You probably already know that exercising in hot weather puts extra stress on the body. And since your body cools down as sweat evaporates off your skin—but it can’t evaporate as well in humid conditions—your body produces more sweat when humidity levels are high and you lose more fluids, says Jenn Gibson, RD, a sport dietitian with the U.S. Olympic Committee. The good news is that you’ll also burn more calories (as you would in extreme cold temps), says Gibson.

A hot summer run won’t just affect you physically, either; “It can absolutely affect your attitude—which is directly linked to your physical performance,” says Karen Cogan, PhD, a sport psychologist with the U.S. Olympic Committee. Here, four ways to stay physically and mentally cool on the run—no matter how hot it gets.

Cool down before your workout
Olympic athletes actually wear special cooling vests before training in hot and steamy conditions, which helps to lower their risk for overheating. But you don’t have to go to that extreme to get a similar effect, says Gibson. Fifteen to 20 minutes before your run, take a quick rinse in the shower under cold water, or simply rinse your hands in cool water immediately before heading out the door. Alternatively, you could whip up a DIY slushy by blending ice (either on its own or combined with a bit of a sports drink) and drink it before heading out.

Drink up
Ideally, you should start hydrating one hour before you hit the road, says Gibson. The key is to not just chug a bunch of liquid at once, but to allow it to slowly absorb into your system. That means taking small, frequent sips—not gulping down a cup of water right before you lace up. And keep drinking while you’re out there—you need more fluid in the heat since you lose more of it through your sweat, says Gibson. Everyone’s fluid intake needs are different, but it’s easy to figure out what yours are: Weigh yourself before and after your next run. If you lose more than two percent of your body weight, bump up your fluid intake by ½ cup during your next workout. Continue to increase it by ½ cup until you lose less than two percent of your body weight, says Gibson. Or keep things simple and do the urine test—if it’s a really concentrated (think apple juice-like) yellow, you’re dehydrated. Increase your mid-workout water intake in ½-cup increments until your post-run color is closer to a pale yellow.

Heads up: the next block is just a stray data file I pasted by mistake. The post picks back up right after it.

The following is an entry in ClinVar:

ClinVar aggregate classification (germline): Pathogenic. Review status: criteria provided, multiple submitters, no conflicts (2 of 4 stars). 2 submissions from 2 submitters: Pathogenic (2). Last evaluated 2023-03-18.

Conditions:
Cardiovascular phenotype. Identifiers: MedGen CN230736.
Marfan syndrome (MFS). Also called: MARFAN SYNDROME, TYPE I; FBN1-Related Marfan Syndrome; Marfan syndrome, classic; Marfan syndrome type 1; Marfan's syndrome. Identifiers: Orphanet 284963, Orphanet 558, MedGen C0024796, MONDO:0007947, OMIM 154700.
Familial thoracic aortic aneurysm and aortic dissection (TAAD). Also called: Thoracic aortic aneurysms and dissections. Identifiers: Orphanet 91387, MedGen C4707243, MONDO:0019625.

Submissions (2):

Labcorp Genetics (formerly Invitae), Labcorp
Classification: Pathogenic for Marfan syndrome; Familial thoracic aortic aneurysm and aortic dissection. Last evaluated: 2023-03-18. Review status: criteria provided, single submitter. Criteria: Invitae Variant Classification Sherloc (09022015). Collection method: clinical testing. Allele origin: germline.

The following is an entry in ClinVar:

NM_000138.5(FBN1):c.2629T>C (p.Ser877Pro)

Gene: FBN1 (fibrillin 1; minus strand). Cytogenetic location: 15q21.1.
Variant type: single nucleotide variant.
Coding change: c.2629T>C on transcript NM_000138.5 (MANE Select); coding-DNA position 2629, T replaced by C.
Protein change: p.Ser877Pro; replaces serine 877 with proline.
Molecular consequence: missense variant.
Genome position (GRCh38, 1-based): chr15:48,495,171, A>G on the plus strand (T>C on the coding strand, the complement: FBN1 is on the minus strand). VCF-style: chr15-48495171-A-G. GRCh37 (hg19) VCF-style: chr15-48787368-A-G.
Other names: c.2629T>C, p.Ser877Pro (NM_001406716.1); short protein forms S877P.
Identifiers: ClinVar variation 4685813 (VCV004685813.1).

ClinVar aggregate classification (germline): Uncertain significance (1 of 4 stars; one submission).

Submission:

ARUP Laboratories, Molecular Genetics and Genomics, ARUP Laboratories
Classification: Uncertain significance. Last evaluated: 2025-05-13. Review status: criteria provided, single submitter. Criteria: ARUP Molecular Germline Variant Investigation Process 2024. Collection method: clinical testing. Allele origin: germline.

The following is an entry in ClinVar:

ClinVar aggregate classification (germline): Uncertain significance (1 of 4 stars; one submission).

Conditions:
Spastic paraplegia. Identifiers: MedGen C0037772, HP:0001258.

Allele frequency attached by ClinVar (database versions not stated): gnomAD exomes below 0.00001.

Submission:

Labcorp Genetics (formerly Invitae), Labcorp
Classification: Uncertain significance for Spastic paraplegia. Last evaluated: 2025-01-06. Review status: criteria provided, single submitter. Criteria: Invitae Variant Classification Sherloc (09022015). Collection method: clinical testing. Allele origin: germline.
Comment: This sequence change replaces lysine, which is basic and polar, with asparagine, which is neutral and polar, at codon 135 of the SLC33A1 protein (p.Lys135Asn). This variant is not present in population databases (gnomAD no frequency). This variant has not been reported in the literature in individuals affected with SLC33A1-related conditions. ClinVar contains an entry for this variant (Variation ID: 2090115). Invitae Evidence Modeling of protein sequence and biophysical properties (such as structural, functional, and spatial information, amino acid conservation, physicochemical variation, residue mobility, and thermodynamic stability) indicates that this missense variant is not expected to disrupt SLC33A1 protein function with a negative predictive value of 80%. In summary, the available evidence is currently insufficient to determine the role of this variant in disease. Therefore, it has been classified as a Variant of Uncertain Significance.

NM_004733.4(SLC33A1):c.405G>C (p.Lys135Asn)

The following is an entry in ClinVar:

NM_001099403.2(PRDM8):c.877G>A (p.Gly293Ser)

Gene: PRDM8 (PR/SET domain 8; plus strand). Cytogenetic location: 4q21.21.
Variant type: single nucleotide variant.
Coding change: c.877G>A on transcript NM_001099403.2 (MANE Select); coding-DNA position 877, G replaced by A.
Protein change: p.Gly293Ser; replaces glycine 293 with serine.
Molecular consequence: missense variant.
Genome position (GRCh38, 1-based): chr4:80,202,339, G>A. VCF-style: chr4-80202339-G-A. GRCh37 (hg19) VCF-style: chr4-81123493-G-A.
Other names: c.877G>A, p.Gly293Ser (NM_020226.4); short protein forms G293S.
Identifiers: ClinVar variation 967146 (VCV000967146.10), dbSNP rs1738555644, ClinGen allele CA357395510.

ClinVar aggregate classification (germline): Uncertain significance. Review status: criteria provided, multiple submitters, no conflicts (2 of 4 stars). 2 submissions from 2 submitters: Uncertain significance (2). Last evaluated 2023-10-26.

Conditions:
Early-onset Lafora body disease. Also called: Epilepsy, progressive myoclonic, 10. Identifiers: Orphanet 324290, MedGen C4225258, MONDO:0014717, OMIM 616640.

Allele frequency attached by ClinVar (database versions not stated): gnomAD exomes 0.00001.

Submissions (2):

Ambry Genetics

Replace electrolytes
What you eat before, during, and after your workout is one thing that shouldn’t change much, says Gibson. But your body does chew through more carbs on a sweaty run than it would on a cooler day. A sports drink can help you maintain your energy levels and replace electrolytes lost through sweating. “Normally, I’d recommend sipping a sports drink (or a 1:1 solution of sports drink to water) only during runs lasting 60-plus minutes,” says Gibson. “But since the heat puts more stress on your body, it’s smart to do this for shorter runs in these temps too.”

Think cool thoughts
Imagine that you’re in another, much colder, location (think: a mountain resort in the winter). Use mental imagery and really imagine the environment and think about how the cool, crisp air feels against your skin. “Your mind is super powerful, and you can use it to convince your body to feel a certain way or do a certain thing,” says Cogan. “Talking yourself into feeling cooler isn’t going to change the fact that your body is hot and must work to cool down, but it can make you feel less uncomfortable and more motivated to keep running.”

Give it a positive spin
Replace thoughts like “Ugh, I hate the heat” with more positive affirmations such as “The heat is just part of the experience—the good part is that it’s working my muscles even harder than normal.” “Find some way to make it a positive for yourself, even if you don’t totally buy it,” says Cogan. This is one case where “fake it until you make it” definitely applies. via WomensHealth

The last blog post on how to run in the heat

Vomiting is something you want to avoid. You can sit on the couch and safely not let it come to that. That’s not very exciting though, so us runners choose to make things uncomfortable and live a little. 

But going too far is not living, that’s treading into excess territory. The polar opposite of being alone on the couch with the Nutella jar. Actually both excessive exercise in the heat, and excessive Nutella consumption will lead to vomiting. 

There’s been a few really good blog posts on how to run in the heat this year. Yes I’m late to the party… but so is Summer to 2014. Oh zing, Summer!

So who am I to give any heat tips?

Growing up in Perth, Australia where it wasn’t considered “hot enough” by mother’s standards to turn on the AC until it hit 100 degrees (38 C), is where I honed something of a craft in how to adapt to the heat. It was a choice of learn how to deal with the heat, or play video games indoors (I’ve had a few stints where I chose the latter).

Still, this will probably be the last “How to run in the heat” tips blog post that’ll be blogged this year.